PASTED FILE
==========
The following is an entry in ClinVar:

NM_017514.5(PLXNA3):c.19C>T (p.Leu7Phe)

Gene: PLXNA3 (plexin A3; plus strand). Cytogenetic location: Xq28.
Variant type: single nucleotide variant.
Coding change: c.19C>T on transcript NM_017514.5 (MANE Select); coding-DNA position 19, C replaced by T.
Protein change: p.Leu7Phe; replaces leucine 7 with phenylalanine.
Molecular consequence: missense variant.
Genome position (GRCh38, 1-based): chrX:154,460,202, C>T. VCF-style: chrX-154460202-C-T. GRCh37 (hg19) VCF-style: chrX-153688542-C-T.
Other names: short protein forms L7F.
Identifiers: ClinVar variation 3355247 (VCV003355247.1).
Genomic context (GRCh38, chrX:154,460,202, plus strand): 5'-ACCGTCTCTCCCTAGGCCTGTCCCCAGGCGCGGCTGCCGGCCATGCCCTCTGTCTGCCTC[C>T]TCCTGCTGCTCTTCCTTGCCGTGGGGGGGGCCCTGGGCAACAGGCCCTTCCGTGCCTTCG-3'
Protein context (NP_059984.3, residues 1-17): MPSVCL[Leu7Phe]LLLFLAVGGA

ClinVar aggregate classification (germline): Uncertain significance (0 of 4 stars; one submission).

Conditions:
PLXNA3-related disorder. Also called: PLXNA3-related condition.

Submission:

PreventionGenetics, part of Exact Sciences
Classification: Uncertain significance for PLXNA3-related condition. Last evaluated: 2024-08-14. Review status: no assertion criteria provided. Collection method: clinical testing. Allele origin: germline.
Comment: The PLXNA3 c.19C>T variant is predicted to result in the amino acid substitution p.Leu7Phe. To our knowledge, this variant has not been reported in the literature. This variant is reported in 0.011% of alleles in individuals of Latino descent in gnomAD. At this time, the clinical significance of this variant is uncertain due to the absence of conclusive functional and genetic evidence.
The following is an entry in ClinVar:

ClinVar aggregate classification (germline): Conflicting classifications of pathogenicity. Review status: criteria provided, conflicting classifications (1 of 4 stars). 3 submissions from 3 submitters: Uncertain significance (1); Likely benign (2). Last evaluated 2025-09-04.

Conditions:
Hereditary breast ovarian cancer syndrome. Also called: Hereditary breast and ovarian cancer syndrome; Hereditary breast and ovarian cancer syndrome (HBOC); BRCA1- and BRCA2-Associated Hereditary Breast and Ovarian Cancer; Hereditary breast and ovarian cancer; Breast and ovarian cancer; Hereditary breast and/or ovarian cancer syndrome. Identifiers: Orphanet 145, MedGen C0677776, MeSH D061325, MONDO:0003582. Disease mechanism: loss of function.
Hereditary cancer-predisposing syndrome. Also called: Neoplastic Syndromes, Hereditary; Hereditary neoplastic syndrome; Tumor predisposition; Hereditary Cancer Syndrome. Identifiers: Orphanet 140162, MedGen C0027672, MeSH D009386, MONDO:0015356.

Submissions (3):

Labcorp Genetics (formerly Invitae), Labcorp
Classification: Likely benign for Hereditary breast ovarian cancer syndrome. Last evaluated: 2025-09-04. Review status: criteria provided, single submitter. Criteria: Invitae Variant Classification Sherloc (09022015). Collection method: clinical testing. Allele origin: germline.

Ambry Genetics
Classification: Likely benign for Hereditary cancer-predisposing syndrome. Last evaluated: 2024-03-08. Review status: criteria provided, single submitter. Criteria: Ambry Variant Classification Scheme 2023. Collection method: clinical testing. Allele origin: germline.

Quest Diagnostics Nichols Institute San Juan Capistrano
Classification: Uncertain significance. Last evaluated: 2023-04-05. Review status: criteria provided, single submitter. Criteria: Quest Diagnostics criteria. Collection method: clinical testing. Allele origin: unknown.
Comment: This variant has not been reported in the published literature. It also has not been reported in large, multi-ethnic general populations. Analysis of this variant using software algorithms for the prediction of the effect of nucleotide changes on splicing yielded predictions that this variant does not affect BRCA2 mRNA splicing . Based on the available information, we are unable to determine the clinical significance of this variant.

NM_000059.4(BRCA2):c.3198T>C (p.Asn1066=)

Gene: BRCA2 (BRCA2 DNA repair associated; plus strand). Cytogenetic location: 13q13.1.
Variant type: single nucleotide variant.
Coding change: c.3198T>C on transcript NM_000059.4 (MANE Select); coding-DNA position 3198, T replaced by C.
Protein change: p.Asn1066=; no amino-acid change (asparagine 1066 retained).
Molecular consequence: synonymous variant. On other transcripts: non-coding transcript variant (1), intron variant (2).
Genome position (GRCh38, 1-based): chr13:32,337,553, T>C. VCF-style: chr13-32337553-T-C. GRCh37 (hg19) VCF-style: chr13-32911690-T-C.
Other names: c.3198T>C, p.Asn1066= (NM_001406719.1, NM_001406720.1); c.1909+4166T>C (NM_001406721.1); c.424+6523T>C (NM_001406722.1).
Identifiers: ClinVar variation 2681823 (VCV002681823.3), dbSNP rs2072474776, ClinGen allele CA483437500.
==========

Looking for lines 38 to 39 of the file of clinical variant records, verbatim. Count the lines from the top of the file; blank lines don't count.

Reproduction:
Molecular consequence: synonymous variant. On other transcripts: non-coding transcript variant (1), intron variant (2).
Genome position (GRCh38, 1-based): chr13:32,337,553, T>C. VCF-style: chr13-32337553-T-C. GRCh37 (hg19) VCF-style: chr13-32911690-T-C.